Rufus Thomas

Did You Heard Me?

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AllMusic Review by Jason Elias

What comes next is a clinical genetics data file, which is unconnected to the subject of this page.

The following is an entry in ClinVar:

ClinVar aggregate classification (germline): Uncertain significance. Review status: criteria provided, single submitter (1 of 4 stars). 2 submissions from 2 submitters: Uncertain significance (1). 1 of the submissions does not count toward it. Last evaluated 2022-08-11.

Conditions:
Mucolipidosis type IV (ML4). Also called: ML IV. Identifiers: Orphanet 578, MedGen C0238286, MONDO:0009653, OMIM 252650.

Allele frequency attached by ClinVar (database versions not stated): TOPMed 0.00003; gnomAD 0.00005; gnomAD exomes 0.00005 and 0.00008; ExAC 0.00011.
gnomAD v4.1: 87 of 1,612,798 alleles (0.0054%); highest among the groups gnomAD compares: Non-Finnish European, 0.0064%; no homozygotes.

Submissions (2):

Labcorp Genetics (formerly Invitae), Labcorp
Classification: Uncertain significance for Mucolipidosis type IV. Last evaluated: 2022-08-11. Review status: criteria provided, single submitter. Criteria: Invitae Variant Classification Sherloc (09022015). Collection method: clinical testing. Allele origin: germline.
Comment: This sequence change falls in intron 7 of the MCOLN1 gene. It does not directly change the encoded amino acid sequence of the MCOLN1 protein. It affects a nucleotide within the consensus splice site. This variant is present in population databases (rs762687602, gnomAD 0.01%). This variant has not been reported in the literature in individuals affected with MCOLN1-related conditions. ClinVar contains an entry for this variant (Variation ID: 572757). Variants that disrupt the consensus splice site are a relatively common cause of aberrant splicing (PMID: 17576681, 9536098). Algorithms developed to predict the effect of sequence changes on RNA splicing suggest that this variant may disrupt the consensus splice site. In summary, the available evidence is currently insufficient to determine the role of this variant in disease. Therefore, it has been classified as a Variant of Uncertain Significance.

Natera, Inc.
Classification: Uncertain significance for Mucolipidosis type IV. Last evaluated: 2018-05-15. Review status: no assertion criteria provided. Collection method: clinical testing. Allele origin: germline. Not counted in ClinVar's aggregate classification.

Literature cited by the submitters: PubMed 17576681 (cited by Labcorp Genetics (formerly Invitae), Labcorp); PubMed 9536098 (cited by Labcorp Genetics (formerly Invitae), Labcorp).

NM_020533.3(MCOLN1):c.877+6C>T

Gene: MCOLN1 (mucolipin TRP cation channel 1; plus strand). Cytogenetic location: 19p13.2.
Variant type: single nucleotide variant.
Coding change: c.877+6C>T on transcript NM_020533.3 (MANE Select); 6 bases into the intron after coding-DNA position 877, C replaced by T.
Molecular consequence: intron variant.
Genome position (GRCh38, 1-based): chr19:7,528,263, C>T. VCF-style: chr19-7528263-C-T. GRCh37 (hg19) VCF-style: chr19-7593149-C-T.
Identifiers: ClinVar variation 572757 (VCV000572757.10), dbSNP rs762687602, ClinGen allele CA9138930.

Signed to Satellite in 1959, before it became Stax, Rufus Thomas could be counted on to provide some of the hardest, unabashedly southern music in the history of the label. Big hits like 1964's "Walking the Dog" and 1970's classic "Do the Funky Chicken" all but helped typify the quirky and potent Stax sound. As his label was going through many reconfigurations and styles in the early 70's Thomas didn't change too much and continued to do up-tempo tracks with a suitably updated production. This 1971 album offers prime Thomas having great chemistry with the members of Isaac Hayes' band of the time. "(Do the Push) and Pull (Part 1 & 2)" has Michael Toles' lazy, country styled guitar riffs and the steady rhythm section of bassist James Alexander and drummer Willie Hall. The other hit singles, "The Breakdown Part 1 and II" and "Do the Funky Penguin Part I and II have Charles Pitts' humorous guitar effects that helped to make the songs even more kinetic. On the track Thomas manages to pose the album's title question not once but twelve times. The last song recorded from the sessions, Thomas's ode to gambling "6-3-8" has sneaky horn charts and a booming bassline. A warbled cover of the standard "(I Love You) For Sentimental Reasons" is the only dud here. Although a few disposable tracks weighs down the effort, Did You Heard Me? more often than not has Thomas on his game.

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